As mentioned here:


The 1993 Méhaignerie Law required children born in France of foreign parents to request French nationality at adulthood, rather than being automatically accorded citizenship.

This was enacted in July 22, 1993. However, if I was born on July 10th 1993, would I be granted French citizenship as would anyone else prior to July 22, 1993?

It's worthwhile to note that neither of my parents are/were French citizens.

1 Answer 1


That part of the law only became effective later, after the “décret d'application” was published (I think it went into effect on January 1, 1994 as provided in the law itself but certainly not before December 30).

But France never had a pure jus soli. What the 1993 law introduced was the need to explicitly request the French nationality. Under the previous law, you would also become French at your eighteenth birthday (and not at birth), but you didn't need to ask for it. So what counts was always the state of the law at the time of your eighteenth birthday.

Even before the change, it was also necessary to be a French resident and to have resided in France during the previous two years to benefit from this particular part of the law. If you were born in France to non-citizen parents who were themselves born abroad but you left the country at an early age, you would not automatically become a French citizen.

After that, the law was amended once more in 1998 to reverse some of the 1993 changes. In the current version, it's not necessary to explicitly request the French nationality anymore (article 21-7 of the code civil). So if you were born in July 1993 and lived in France during your teenage years, you would have turned 18 in 2011 and could have automatically become French, just as it was before 1993.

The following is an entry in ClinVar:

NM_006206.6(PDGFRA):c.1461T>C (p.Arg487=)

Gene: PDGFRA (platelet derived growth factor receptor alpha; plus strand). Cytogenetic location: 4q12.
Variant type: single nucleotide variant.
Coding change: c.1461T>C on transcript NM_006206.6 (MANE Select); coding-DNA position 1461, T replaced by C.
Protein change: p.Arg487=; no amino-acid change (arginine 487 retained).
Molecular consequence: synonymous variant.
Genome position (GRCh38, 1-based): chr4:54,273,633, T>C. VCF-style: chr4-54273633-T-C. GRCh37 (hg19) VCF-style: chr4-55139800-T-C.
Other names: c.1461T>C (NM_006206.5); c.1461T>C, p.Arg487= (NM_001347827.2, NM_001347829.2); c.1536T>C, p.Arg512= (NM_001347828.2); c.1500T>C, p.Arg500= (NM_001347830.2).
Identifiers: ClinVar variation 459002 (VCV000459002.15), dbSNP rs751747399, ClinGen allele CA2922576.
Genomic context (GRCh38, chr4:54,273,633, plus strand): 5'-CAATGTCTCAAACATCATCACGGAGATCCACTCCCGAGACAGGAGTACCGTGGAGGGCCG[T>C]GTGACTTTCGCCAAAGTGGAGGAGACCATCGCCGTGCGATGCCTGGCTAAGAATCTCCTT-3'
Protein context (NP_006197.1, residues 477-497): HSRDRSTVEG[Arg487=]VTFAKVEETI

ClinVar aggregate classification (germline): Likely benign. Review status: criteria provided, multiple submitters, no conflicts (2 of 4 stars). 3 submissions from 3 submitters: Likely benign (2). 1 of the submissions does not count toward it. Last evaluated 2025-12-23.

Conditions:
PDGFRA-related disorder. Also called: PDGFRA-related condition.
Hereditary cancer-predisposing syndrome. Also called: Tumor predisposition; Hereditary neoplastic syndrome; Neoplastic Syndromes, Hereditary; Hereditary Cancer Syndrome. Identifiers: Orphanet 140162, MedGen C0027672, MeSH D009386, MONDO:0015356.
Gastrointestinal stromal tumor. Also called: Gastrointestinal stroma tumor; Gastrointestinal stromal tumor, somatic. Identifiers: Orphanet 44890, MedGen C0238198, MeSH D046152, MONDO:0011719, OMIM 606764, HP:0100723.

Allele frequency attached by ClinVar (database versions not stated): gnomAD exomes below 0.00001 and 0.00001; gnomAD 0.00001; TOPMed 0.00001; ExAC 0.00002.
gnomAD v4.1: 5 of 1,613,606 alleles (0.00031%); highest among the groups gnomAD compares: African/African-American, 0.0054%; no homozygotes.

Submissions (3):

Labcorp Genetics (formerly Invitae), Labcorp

But that's only the case if you fulfill the residency requirement as well. It is now more stringent than it was before 1993 as you need to have lived in France for five years between your 11th and your 18th birthday (five years from the age of 11 because schooling is mandatory until the age of 16 in France so most people would have no trouble establishing that and it also provides some flexibility; the 1993 version required residency during the five years prior to the application).

There is however another important way to become French that might apply to you, which is called “double droit du sol”. If one of your parents was born in France and you were also born in France, then you are French from birth (this provision is now in article 19-3 of the code civil). This rule is very old and did not change in 1993.

  • I reverted an edit that was incorrect. It is indeed the case that there are other ways to be French by birth (including being born to a French citizen anywhere in the world) and my answer is not listing them all. However, being born outside France to someone born in France is not one of them. The situation of someone born in Switzerland to German and French parents is not related to the double droit du sol and does not contradict what I wrote in this paragraph. It is in fact pure droit du sang and irrelevan to the OP who explicitely stated neither of his parents were French citizens.
    – Gala
    Nov 22, 2021 at 11:32

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